Several dead ducks have been found in The Lakes at Rancho El Dorado since Wednesday in what could be a season outbreak of avian botulism. Submitted photo

Several wild ducks have died at a local urban lake in what is suspected to be avian botulism.

The outbreak was noticed in the middle of last week when duck carcasses became evident in around the water in The Lakes at Rancho El Dorado. Several ill ducks have also been spotted. Ten of those, which are mostly mallards, were transported to Liberty Wildlife in Phoenix for treatment, but only four have survived.

Meanwhile, resident Christine Holtz said one of her domestic ducks, named Minnie, has also been infected.

“She is currently partially paralyzed and being cared for, hoping to rehab her – we are visiting the avian vet tomorrow,” Holtz said. “She’s drinking and eating some now, so we believe and are praying she was brought back into safety in time. Mickey, my other duck, has not been affected.”

Holtz said there are typically more than 100 ducks at the lake, but Sunday residents only counted “two handfuls” alive and doing well.

Laura Hackett, education facilitator at Liberty Wildlife, said this is the time of year in Arizona when avian botulism appears. Though she gave deceased ducks to Arizona Game & Fish Department for testing, the symptoms point in one direction.

“It’s the way they are presenting. The ducks are showing lethargy and paralysis,” Hackett said. “It’s not a pretty thing.”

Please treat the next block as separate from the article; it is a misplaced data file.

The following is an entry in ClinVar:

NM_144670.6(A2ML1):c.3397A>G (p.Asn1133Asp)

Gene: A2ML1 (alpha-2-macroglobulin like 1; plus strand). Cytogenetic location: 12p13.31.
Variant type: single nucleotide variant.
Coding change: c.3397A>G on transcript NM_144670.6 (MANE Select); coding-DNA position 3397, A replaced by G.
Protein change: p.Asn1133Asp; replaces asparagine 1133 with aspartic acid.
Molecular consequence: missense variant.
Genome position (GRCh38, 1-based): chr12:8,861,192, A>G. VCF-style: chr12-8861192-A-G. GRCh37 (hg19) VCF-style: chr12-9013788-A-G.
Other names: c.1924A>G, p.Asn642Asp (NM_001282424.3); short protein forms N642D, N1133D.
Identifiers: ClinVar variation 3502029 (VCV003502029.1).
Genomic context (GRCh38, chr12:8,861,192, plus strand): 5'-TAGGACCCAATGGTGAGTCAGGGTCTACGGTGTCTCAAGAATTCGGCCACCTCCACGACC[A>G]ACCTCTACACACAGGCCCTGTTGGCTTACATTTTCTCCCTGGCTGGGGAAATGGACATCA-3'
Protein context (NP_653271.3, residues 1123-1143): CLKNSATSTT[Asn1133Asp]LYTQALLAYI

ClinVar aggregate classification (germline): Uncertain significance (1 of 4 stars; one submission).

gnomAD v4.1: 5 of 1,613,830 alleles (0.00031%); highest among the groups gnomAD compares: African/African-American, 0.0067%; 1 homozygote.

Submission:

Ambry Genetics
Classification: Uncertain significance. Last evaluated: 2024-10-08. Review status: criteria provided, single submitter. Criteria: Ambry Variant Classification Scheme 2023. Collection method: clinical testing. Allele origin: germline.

Waterfowl are primary victims of avian botulism. It spreads through maggots and other insects carrying the toxin from soil bacteria rather than bird-to-bird directly, according to a 2005 study. The duck eats the maggots, the duck contracts botulism and dies, and the maggots eat the carcass, only to be consumed by another duck, and so on. Maggots may also pick up the bacteria from eating infected fish carcasses.

Submitted photo

While avian botulism can be difficult to predict ahead of time, the quick removal of all carcasses is important to keeping down the spread of the disease.

Hackett said Liberty has been treating the birds with an anti-toxin and giving them lots of fresh water to wash the contamination out of their systems. Waterfowl suffering from a typical dose of botulism usually die within a couple days.

According to the National Wildlife Health Center, “Botulism is one of the most potent toxins known to science (very little is needed to kill). Botulism binds to nerve endings and interferes with muscle movements. Typical clinical signs in birds with botulism include weakness, lethargy, inability to hold up the head or to fly. For waterfowl, this can be catastrophic because inability to hold up the head leads to drowning.”

Submitted photo